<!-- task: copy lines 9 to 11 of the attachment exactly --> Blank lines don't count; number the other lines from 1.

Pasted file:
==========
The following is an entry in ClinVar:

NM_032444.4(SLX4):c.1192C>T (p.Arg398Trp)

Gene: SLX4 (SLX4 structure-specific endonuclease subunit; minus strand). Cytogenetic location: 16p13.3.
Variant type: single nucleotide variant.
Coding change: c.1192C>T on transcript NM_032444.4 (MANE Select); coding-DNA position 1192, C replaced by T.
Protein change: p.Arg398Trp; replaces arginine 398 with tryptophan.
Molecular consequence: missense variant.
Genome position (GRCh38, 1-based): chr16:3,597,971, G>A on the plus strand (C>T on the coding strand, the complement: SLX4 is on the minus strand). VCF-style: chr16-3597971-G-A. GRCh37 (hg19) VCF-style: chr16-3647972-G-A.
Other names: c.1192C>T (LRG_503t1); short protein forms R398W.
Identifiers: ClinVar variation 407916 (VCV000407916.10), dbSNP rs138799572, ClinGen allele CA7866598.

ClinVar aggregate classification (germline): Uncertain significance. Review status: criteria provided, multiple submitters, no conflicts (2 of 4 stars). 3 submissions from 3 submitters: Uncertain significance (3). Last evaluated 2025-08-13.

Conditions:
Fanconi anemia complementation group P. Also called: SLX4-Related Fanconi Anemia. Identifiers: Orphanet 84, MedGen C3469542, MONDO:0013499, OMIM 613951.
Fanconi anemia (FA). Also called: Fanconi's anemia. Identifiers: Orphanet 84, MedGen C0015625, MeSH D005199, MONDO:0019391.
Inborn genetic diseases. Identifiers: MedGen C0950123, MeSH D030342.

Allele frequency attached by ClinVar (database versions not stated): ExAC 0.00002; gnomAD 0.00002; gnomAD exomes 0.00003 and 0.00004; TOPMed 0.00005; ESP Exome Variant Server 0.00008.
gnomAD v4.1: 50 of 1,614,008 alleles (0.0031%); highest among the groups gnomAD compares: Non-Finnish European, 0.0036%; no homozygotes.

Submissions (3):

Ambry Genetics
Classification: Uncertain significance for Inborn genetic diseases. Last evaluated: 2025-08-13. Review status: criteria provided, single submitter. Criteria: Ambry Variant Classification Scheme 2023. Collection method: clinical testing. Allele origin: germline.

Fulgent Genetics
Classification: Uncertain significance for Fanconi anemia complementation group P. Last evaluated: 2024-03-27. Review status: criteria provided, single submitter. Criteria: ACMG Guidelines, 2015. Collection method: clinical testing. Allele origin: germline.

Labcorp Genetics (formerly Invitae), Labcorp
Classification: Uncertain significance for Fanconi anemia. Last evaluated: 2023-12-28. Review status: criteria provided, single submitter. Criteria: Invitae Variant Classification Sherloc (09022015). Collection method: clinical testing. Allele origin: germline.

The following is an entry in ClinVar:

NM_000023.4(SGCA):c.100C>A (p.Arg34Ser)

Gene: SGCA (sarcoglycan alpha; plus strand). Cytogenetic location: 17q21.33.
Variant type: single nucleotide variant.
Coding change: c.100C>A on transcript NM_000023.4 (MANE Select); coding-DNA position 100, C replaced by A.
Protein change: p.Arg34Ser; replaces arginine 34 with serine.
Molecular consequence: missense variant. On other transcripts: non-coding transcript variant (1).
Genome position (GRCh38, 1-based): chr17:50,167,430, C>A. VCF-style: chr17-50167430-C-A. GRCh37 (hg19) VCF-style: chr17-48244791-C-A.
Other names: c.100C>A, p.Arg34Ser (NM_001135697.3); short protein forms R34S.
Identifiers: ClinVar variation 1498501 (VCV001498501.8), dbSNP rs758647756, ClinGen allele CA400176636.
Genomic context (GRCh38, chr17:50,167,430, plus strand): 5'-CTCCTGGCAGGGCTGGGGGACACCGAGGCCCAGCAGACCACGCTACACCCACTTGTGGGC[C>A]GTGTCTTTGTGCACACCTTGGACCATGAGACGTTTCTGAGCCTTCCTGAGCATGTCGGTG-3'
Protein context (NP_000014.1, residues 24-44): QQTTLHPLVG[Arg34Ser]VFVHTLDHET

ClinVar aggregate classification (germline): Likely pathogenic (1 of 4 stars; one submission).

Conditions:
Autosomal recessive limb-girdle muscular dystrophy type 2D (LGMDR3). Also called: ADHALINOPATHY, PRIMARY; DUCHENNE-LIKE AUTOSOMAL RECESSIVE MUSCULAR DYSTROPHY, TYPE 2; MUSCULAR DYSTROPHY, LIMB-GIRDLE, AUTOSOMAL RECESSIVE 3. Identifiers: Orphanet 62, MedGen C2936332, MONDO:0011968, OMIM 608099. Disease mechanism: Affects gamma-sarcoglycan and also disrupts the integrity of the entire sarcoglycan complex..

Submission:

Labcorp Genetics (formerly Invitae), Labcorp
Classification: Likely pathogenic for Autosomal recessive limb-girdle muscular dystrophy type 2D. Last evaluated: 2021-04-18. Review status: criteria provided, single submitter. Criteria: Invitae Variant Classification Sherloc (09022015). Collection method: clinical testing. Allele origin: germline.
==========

Other names: c.1192C>T (LRG_503t1); short protein forms R398W.
Identifiers: ClinVar variation 407916 (VCV000407916.10), dbSNP rs138799572, ClinGen allele CA7866598.

ClinVar aggregate classification (germline): Uncertain significance. Review status: criteria provided, multiple submitters, no conflicts (2 of 4 stars). 3 submissions from 3 submitters: Uncertain significance (3). Last evaluated 2025-08-13.